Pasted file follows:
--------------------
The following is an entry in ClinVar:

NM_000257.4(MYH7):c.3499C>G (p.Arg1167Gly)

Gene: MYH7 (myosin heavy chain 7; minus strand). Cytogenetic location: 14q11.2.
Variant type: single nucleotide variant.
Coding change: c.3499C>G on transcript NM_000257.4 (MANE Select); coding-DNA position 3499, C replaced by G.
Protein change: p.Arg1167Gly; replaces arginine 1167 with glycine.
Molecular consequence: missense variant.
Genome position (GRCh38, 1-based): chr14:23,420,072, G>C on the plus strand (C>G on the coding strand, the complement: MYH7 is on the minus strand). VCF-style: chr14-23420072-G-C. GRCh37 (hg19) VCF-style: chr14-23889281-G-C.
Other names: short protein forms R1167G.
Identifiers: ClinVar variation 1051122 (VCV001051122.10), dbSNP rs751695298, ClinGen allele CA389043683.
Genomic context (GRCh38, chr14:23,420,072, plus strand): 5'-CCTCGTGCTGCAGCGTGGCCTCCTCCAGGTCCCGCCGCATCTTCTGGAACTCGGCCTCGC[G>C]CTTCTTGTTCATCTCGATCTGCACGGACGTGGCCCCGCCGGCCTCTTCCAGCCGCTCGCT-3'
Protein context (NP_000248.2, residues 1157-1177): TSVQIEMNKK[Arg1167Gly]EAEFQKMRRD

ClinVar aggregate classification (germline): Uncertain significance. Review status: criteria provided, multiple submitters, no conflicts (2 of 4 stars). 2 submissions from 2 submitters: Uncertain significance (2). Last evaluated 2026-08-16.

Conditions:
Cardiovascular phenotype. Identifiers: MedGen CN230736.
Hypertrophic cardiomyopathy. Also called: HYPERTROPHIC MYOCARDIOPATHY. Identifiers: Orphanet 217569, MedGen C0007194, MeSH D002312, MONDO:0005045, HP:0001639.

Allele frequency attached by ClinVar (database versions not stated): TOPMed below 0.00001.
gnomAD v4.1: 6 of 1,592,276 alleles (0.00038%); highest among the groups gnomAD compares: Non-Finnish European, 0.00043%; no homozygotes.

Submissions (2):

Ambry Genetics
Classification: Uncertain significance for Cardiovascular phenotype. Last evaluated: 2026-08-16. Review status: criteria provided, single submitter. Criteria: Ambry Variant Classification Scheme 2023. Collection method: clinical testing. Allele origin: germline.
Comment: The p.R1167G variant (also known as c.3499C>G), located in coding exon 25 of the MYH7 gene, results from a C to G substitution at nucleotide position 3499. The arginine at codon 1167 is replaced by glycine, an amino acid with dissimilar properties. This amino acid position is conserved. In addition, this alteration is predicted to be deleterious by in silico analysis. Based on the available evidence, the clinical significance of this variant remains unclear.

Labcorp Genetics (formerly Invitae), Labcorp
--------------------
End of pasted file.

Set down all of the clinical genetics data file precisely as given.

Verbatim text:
The following is an entry in ClinVar:

NM_000257.4(MYH7):c.3499C>G (p.Arg1167Gly)

Gene: MYH7 (myosin heavy chain 7; minus strand). Cytogenetic location: 14q11.2.
Variant type: single nucleotide variant.
Coding change: c.3499C>G on transcript NM_000257.4 (MANE Select); coding-DNA position 3499, C replaced by G.
Protein change: p.Arg1167Gly; replaces arginine 1167 with glycine.
Molecular consequence: missense variant.
Genome position (GRCh38, 1-based): chr14:23,420,072, G>C on the plus strand (C>G on the coding strand, the complement: MYH7 is on the minus strand). VCF-style: chr14-23420072-G-C. GRCh37 (hg19) VCF-style: chr14-23889281-G-C.
Other names: short protein forms R1167G.
Identifiers: ClinVar variation 1051122 (VCV001051122.10), dbSNP rs751695298, ClinGen allele CA389043683.
Genomic context (GRCh38, chr14:23,420,072, plus strand): 5'-CCTCGTGCTGCAGCGTGGCCTCCTCCAGGTCCCGCCGCATCTTCTGGAACTCGGCCTCGC[G>C]CTTCTTGTTCATCTCGATCTGCACGGACGTGGCCCCGCCGGCCTCTTCCAGCCGCTCGCT-3'
Protein context (NP_000248.2, residues 1157-1177): TSVQIEMNKK[Arg1167Gly]EAEFQKMRRD

ClinVar aggregate classification (germline): Uncertain significance. Review status: criteria provided, multiple submitters, no conflicts (2 of 4 stars). 2 submissions from 2 submitters: Uncertain significance (2). Last evaluated 2026-08-16.

Conditions:
Cardiovascular phenotype. Identifiers: MedGen CN230736.
Hypertrophic cardiomyopathy. Also called: HYPERTROPHIC MYOCARDIOPATHY. Identifiers: Orphanet 217569, MedGen C0007194, MeSH D002312, MONDO:0005045, HP:0001639.

Allele frequency attached by ClinVar (database versions not stated): TOPMed below 0.00001.
gnomAD v4.1: 6 of 1,592,276 alleles (0.00038%); highest among the groups gnomAD compares: Non-Finnish European, 0.00043%; no homozygotes.

Submissions (2):

Ambry Genetics
Classification: Uncertain significance for Cardiovascular phenotype. Last evaluated: 2026-08-16. Review status: criteria provided, single submitter. Criteria: Ambry Variant Classification Scheme 2023. Collection method: clinical testing. Allele origin: germline.
Comment: The p.R1167G variant (also known as c.3499C>G), located in coding exon 25 of the MYH7 gene, results from a C to G substitution at nucleotide position 3499. The arginine at codon 1167 is replaced by glycine, an amino acid with dissimilar properties. This amino acid position is conserved. In addition, this alteration is predicted to be deleterious by in silico analysis. Based on the available evidence, the clinical significance of this variant remains unclear.

Labcorp Genetics (formerly Invitae), Labcorp